JAIC 1990, Volume 29, Number 1, Article 2 (pp. 13 to 31)
JAIC online
Journal of the American Institute for Conservation
JAIC 1990, Volume 29, Number 1, Article 2 (pp. 13 to 31)

A COMPARATIVE STUDY OF SILVER CLEANING ABRASIVES

GLENN WHARTON, SUSAN LANSING MAISH, & WILLIAM S. GINELL



3 EXPERIMENTAL METHODS AND MATERIALS

MOST OF the 13 abrasives used in this study have been used either historically or are in current use by conservators. Some of the abrasives that are not generally used by conservators were investigated for their potential as abrasive cleaning materials.

The two carrier fluids used in these tests are in common use by conservators. The first was a mixture consisting of 15 ml of reagent grade denatured ethyl alcohol with five drops of ammonium hydroxide (30%) (Plenderleith and Werner 1979). The second fluid was composed of 15 ml of deionized water and 5 drops of Triton X-100, a nonionic surfactant (approximately 0.02% by weight). Because the focus of this project was on abrasives, other carrier fluids were not studied. Nor were the efficacy of combining water and alcohol, the use of other alcohols, or the use of additives in the fluids considered. All experiments on silver samples were performed using Curity 100% cotton diapers as the abrasive support cloth. Systematic testing of cloths was not carried out at GCI.

Triplicate silver test samples were prepared from 18-gauge (1.05 mm) cold-rolled, sterling silver sheet. Discs, 19 mm diameter, were punched from the silver sheet and embedded in black phenolic resin using standard metallographic techniques. A hole was drilled and tapped into the back of the resin mount to allow the samples to be mounted in the polishing device. The silver samples were wet-ground with 600 grit silicon carbide paper on the polishing device to assure perpendicularity.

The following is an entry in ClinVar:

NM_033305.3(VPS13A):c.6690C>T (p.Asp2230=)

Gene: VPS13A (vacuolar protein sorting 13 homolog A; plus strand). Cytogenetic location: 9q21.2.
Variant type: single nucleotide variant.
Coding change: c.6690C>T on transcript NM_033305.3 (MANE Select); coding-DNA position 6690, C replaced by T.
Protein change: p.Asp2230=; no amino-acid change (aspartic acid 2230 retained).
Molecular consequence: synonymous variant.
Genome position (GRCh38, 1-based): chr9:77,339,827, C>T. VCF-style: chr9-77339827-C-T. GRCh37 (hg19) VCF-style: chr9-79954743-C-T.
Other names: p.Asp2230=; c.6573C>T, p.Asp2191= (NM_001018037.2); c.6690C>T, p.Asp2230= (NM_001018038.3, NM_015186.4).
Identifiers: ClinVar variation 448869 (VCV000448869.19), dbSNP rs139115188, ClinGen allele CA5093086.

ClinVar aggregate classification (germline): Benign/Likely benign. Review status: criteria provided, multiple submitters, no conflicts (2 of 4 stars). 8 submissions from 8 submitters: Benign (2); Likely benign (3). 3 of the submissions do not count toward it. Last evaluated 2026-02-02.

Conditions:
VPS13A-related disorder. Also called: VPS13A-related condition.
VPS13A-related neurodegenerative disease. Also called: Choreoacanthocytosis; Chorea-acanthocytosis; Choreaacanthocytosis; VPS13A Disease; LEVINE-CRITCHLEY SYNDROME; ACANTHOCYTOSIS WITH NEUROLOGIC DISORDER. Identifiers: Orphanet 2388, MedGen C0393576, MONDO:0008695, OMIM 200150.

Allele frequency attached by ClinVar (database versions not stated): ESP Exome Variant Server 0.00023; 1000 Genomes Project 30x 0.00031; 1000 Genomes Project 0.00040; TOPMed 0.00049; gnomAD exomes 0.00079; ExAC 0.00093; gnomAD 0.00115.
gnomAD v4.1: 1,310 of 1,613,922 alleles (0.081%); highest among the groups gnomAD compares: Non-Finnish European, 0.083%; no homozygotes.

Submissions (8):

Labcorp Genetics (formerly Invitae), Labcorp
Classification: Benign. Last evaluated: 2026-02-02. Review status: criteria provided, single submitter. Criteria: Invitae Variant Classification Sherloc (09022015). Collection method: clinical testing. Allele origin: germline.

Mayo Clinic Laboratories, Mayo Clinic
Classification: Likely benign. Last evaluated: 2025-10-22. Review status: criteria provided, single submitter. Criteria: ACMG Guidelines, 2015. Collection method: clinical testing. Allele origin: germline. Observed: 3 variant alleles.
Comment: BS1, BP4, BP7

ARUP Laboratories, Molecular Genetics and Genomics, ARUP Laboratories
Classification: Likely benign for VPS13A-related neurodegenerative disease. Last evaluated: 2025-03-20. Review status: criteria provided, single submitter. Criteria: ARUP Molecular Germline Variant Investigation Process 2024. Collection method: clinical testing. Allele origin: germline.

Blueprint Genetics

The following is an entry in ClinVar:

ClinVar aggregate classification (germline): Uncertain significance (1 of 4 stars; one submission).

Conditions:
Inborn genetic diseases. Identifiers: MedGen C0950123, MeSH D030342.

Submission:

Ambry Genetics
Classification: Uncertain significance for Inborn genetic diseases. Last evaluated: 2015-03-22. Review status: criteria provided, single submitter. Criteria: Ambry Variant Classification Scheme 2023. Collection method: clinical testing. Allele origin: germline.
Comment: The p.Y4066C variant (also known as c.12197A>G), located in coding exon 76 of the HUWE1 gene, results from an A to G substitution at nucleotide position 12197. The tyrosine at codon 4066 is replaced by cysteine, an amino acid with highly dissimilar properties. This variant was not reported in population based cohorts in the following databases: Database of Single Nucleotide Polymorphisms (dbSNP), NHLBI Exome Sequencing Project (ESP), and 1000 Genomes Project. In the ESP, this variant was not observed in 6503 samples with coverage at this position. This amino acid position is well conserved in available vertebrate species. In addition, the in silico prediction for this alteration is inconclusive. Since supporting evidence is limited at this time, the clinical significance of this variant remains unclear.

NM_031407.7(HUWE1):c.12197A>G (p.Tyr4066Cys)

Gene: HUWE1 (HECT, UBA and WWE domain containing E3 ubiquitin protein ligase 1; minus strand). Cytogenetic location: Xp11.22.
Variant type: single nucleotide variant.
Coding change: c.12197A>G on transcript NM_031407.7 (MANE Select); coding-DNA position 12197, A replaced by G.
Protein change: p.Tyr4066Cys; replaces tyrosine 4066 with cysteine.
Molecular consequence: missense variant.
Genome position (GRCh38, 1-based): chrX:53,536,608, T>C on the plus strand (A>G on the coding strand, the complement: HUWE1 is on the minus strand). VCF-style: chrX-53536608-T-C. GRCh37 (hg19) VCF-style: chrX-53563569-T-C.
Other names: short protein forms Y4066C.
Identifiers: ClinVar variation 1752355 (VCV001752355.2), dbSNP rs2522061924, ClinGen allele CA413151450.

The silver surfaces were then hand-polished on a Buehler Ecomet V using: Fibermet, 3 micrometers (μm) silicon carbide discs; Metadi, 1.0μm diamond compound on Microcloth; and Miromet, 1.0μm cerium oxide on Mastertex cloth. Samples to be tested with cerium oxide as the abrasive were given a final polish with Metpolish (Cr2O3). After polishing, the samples were cleaned ultrasonically, rinsed with acetone, air-dried, and stored in a desiccator.

The relative loss of silver during polishing was determined by measurement of the mean change in dimensions of a set of six Knoop indentations impressed into the silver surface. The Knoop hardness measurement system employs a diamond ground to a shape that will produce an elongated, pyramidal depression in a metal. The long base axis of the depression is seven times the length of the short axis (fig. 1). The ratio of the long axis to the penetration depth (pyramid height) is 30.51, so that small changes in depth (abrasion loss of the silver surface) can be determined readily by measuring the change in length of the long, base axis. Production of the Knoop indentations (20 g load) and measurement of length changes were performed on a Leco Microhardness Tester equipped with a filar eyepiece micrometer.

Fig. 1. Knoop indentations in diamond-polished sterling silver. 100x

The silver samples were artificially tarnished in a stirred, 0.05% potassium sulfide solution for 10 minutes at room temperature. SEM measurement of a cross-section of the sulfided sample indicated that the sulfide layer varied in thickness between 0.5 and 1.0μm. Although this method of tarnish production does not replicate naturally formed tarnish, bench tests using cotton swabs, ethyl alcohol, and calcium carbonate indicated that the tarnish removal rate was similar to that of heavily tarnished art objects. Gas phase sulfidization tests resulted in poorly adherent, uneven tarnish films. Microscopic examination of a polished, sulfided sample revealed the presence of narrow, discontinuous copper-rich regions that were oriented in the rolling direction (fig. 2).

Fig. 2. Copper-rich regions in polished, sulfided sterling silver. 100x